In addition to being a valuable antioxidant, ellagic acid has some other beneficial properties, Such as anticancer, anti-inflammatory, and antipathogen. Let’s find out what it is and where it is.
What is it, and where is it located?
Ellagic acid is a phenolic compound—A chemical compound formed by an OH hydroxyl group and an aromatic ring.
Despite its not complex structure, ellagic acid possesses remarkable beneficial properties, especially in the context of serious pathologies such as tumors.
Ellagic acid, like other phenols, interacts with the metabolic processes that lead to the formation of malignant cells, inhibiting them.
Ellagic acid: what are its effects?
Many studies show that it can decrease the symptoms of metabolic diseases such as dyslipidemia, insulin resistance, type 2 diabetes, and fatty liver. Despite numerous studies, the mechanism of action of this nutraceutical is still unclear, and the reason is due to the complexity of ellagic acid metabolism, which depends on various factors, including:
- the food source and the quantity of ellagic acid present in the form of ellagitannins (the relationship between ellagic acid and ellagitannins is essential)
- the existence of other phytochemicals in that specific food
- the extent of absorption in the stomach and small intestine (ellagitannins, unlike ellagic acid, cannot be absorbed in the belly)
- the interaction with the intestinal bacterial flora: depending on the type of intestinal bacterial flora, the bioavailability of ellagic acid changes
- the state of health of the guest (i.e., our state of health).
For this reason, it is necessary to have an overview of all these factors when evaluating the potential beneficial role of foods containing ellagic acid on chronic obesity-mediated diseases.
Ellagic Acid in Food
Scientists have proven that ellagic acid has potent antioxidant, hemostatic, anti-inflammatory, and other beneficial activities and successfully fights cancer cells. Among the natural sources, the best known are raspberries, strawberries, and blackberries. But in nature, there are other foods high in this powerful phenolic compound: some exotic fruits, nuts, and even the so-called liver mushroom (Fistulina hepatica).
Common strawberries or wild strawberries (Fragaria vesca) are one of the best sources, almost ten times more in this berry than in raspberries. Wild strawberry leaf tea can also provide your body with this beneficial phenolic compound.
Many of the beneficial properties of raspberries are due precisely to their high concentration. Rarely is a product able to surpass it in this indicator. Moreover, almost 90% of the valuable compound finds in tiny seeds of berries.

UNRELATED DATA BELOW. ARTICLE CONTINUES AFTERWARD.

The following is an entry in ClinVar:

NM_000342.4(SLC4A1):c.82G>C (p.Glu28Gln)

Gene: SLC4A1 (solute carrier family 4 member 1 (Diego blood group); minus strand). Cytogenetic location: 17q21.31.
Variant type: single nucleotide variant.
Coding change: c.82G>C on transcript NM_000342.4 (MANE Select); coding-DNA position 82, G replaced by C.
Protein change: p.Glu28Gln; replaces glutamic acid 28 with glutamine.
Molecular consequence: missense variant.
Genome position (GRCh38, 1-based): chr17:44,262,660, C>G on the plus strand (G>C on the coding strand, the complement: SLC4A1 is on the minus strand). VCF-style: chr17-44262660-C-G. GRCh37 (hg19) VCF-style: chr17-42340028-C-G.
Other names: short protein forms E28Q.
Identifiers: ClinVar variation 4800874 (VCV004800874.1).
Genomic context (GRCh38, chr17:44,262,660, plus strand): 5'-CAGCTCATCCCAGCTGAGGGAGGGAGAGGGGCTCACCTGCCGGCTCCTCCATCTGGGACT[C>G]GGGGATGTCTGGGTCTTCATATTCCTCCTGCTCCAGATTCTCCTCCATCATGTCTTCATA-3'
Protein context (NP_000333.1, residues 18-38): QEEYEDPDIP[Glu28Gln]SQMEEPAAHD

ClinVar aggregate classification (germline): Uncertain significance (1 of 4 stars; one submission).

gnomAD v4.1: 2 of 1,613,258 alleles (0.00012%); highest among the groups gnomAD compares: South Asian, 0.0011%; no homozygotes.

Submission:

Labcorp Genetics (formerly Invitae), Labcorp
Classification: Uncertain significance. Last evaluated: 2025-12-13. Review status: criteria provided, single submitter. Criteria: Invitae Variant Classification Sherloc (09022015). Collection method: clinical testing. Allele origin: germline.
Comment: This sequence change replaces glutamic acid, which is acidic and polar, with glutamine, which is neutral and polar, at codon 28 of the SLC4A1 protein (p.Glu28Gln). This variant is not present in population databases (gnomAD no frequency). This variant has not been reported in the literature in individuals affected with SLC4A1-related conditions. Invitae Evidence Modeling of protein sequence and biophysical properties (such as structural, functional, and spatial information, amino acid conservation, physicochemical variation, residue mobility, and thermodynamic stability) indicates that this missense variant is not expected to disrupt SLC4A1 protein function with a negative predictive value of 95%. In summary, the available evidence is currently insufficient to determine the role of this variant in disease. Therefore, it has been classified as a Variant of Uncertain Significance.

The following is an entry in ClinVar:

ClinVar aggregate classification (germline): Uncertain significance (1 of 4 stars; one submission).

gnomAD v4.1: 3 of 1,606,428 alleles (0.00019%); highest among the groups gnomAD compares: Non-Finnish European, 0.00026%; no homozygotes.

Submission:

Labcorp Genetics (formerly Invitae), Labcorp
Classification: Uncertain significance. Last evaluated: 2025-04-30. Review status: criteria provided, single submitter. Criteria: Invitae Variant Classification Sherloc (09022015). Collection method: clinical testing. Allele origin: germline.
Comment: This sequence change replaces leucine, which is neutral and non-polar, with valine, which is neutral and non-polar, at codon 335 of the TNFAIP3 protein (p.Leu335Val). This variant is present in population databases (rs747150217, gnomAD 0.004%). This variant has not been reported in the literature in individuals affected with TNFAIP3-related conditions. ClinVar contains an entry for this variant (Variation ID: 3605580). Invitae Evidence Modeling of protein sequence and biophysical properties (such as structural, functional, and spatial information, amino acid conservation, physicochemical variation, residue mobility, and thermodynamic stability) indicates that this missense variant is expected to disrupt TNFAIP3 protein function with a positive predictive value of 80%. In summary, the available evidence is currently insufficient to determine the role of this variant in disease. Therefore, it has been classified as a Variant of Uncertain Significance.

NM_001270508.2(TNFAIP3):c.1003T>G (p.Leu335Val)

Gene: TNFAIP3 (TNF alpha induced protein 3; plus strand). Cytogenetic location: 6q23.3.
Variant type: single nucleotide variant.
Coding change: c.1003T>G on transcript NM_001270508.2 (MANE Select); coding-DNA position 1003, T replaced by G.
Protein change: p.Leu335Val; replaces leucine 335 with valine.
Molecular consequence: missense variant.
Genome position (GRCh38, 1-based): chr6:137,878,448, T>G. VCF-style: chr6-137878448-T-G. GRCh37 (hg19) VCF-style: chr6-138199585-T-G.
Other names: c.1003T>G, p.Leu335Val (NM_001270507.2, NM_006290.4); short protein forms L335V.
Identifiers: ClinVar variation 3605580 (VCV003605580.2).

Raspberries have more than two times more ellagic acid than garden strawberries, almost three times more than walnuts, and five times more than pecans. Cutting-edge research has shown that a daily intake of just 150g of red raspberries can slow the growth of abnormal colon cells in humans and prevent the development of human papillomavirus (HPV) in cells.
Like raspberries and blackberries, cloudberries (Rubus chamaemorus) belong to the genus Rubus in the pink family. Unsurprisingly, it also boasts an impressive. The beautiful orange cloudberries are found wild in swamps and floodplains in Scandinavia, northern Canada, and Alaska.
Treating urinary tract infections is the most well-known health benefit of cranberries. However, scientists have proven other medicinal qualities of cranberry extract. For example, it inhibits the growth of prostate, colon, breast, and oral cancer cells. Unsurprisingly, cranberries have a wide variety of phenolic compounds.
Compared to strawberries and blackberries, the content of free ellagic acid in pomegranates leaves much to be desired. But they have many derivatives, such as ellagitannins. Once in the body, they form molecules of the coveted acid.
Another natural source of ellagic acid finds among the nuts. The content of this phenolic acid in walnuts is comparable to that in garden strawberries. They are also rich in omega-3 fatty acids, which is especially important for people who do not eat meat or fish.
Pecans belong to the same Juglandaceae family as walnuts. It also contains but in much smaller quantities. An interesting fact: in other family members, such as pistachios, hazelnuts, Brazil nuts, macadamia, and almonds, scientists have not been able to identify the presence of this polyphenol.
And finally, the most unexpected product contains. It is a red-brown liver mushroom (Fistulina Hepatica) or common liverwort. In some parts of the world, it knows as the “bull’s tongue” or “fleshy mushroom” mushroom. Previously, it uses as a substitute for meat products. The liver mushroom grows on oaks and chestnuts in the UK but can find in Europe, North America, and Australia.